This problem seems to occur every holiday season, so I’ve developed strategies to ensure that we have adequate staff coverage. The most important trick, I think, is to be proactive. I keep a current list of personnel who are willing to come in at a moment’s notice to fill others’ shifts—especially around major holidays (when people are likely to call in sick). Each time an employee agrees to cover someone else’s shift, I make a point to recognize them with a big “thank you” sign I write on our office whiteboard. This keeps morale high enough that I can generally find someone at a moment’s notice to come in. I also try to cross-train most of our staff so that they can cover for their colleagues when necessary. As a last resort, I’ll cover their shift myself if that’s required.
Why It Works: This candidate shows that they understand that it’s sometimes necessary to have multiple strategies in their “toolbox” to address unexpected problems in the workplace. The candidate describes how they are capable of examining options and coming up with a plan.
What would happen if you realized that you and your team wouldn’t be able to meet the deadline for your deliverables? What would you do?
This actually happened nine months ago, when our team was prepared to go live with a new product. A month before launch, we learned that one of our primary part’s shipment would be delayed. I immediately tried to contract with another supplier—although I sourced one, they couldn’t promise that they’d be able to deliver by our deadline. However, I was as transparent as possible throughout the situation, alerting management and our different department heads about the issue. Fortunately, the R&D engineers were then able to do a quick redesign that allowed us to use another part we could access quickly—and that turned out to be 20% cheaper than the original part! We met our deadline and saved costs at the same time.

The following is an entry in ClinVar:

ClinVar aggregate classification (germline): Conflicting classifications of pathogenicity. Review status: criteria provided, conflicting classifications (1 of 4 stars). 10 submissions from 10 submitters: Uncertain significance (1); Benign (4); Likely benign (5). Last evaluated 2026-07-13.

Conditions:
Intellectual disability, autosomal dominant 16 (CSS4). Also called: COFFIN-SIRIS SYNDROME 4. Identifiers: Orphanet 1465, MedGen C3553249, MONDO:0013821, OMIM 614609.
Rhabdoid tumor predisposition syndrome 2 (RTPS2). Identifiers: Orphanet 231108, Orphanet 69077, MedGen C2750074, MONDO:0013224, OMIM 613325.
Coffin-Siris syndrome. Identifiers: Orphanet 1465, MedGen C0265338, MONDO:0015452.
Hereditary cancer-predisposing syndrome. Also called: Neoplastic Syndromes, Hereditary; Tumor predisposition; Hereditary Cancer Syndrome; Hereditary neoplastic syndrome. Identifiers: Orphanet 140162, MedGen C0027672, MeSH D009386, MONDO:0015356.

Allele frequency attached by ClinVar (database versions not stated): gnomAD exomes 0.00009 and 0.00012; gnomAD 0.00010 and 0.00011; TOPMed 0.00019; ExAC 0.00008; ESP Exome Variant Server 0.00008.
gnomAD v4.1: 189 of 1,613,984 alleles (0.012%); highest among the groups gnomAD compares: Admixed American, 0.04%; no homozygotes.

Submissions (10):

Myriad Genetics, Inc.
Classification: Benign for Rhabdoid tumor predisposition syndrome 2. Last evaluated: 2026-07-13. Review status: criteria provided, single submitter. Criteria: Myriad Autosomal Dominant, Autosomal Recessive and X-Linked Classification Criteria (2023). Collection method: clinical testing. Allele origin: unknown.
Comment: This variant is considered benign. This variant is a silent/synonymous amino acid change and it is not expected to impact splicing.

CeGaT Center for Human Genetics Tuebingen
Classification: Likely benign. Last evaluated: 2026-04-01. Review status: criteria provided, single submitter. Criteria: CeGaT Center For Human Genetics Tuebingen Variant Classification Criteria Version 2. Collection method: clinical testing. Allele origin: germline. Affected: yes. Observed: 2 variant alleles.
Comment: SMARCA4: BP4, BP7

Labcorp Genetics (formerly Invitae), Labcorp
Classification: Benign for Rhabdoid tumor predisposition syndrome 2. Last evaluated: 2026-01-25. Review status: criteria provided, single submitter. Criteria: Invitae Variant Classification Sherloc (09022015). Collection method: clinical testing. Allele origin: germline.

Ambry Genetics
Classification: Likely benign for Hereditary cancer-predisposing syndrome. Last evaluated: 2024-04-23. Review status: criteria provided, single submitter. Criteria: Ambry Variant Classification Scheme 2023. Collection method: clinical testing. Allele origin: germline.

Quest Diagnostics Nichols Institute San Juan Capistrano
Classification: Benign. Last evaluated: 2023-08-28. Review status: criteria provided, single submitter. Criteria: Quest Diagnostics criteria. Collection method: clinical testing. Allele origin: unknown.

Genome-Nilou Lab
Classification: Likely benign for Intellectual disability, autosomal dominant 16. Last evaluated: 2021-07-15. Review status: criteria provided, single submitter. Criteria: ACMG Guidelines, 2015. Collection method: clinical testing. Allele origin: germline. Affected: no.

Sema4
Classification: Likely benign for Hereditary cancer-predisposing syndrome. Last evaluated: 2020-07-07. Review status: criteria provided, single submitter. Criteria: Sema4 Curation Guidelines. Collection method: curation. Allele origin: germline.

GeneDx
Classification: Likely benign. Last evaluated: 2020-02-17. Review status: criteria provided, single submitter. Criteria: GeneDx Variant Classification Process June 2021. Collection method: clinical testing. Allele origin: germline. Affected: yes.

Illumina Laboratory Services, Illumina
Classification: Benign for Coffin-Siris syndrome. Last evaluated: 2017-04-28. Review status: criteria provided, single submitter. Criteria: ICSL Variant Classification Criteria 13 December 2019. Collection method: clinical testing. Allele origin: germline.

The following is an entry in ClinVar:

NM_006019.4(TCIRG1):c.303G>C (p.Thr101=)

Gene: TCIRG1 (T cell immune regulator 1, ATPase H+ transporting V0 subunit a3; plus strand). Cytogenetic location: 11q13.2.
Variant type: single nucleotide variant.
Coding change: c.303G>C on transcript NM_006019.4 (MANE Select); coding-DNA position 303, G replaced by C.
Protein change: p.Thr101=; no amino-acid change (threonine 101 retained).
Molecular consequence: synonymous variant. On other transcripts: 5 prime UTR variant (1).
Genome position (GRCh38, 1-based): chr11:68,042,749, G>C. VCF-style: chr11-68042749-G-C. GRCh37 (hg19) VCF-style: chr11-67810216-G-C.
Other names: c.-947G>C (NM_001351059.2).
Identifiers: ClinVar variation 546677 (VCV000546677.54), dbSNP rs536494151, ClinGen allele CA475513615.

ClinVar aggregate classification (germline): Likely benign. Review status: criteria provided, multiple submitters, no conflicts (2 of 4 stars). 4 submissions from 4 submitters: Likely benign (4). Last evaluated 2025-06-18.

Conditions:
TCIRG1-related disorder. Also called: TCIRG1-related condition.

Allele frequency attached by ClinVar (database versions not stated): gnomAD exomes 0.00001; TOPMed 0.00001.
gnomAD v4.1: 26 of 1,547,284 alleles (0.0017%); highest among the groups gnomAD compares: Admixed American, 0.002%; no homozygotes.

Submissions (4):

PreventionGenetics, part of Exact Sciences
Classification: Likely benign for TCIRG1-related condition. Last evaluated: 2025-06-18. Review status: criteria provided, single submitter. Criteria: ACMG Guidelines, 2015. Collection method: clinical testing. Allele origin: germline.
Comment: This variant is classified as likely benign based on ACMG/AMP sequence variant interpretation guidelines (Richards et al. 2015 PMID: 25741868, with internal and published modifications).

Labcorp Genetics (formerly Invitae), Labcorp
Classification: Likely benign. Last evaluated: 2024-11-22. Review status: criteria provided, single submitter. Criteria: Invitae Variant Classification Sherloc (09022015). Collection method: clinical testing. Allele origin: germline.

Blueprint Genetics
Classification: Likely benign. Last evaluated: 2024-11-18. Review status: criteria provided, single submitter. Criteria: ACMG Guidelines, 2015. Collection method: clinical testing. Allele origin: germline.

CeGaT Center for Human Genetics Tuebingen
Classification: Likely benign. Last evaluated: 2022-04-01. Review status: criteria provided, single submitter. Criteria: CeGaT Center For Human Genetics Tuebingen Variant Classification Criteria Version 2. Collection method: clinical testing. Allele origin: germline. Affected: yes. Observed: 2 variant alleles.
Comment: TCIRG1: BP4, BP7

Why It Works: This answer uses the STAR technique to describe how the candidate solved a work issue in the past. It’s especially effective because they also quantify one of the results of their actions with a percentage.
Answers to problem-solving questions can be more impactful if you quantify your contributions with numbers, dollar figures, or percentages.
How would you deal with a difficult subordinate who publicly questioned your authority?
First, I try to analyze the situation rather than the employee’s words to see what might have caused their discontent. I would then speak with them privately, giving them the chance to air their grievance and myself the opportunity to work with them to find a solution. Sometimes, all it takes to soothe an employee is to let them know that their opinions are respected. However, if the employee continued to spread negativity and diminish department morale, I would put them on official notice to expect a formal performance review at the end of two weeks, at which point we would discuss their future with our department.
Why It Works: With this response, the interviewee describes the logical problem-solving process they use when handling escalated issues with personnel, including how they make contingency plans if the initial interventions don’t work out.
Possible Follow-Up Questions
- Why are you the best person for this job? - Best Answers
- Tell me about something that’s not on your resume. - Best Answers
- How have you handled a challenge? - Best Answers
Describe Your Process Explain to your interviewer the steps you would take to solve a workplace problem.
Use Examples Provide detailed illustrations of how you have successfully solved problems in the past.
Practice Makes Perfect Brainstorm your own answers to questions about problem solving, then practice delivering these responses.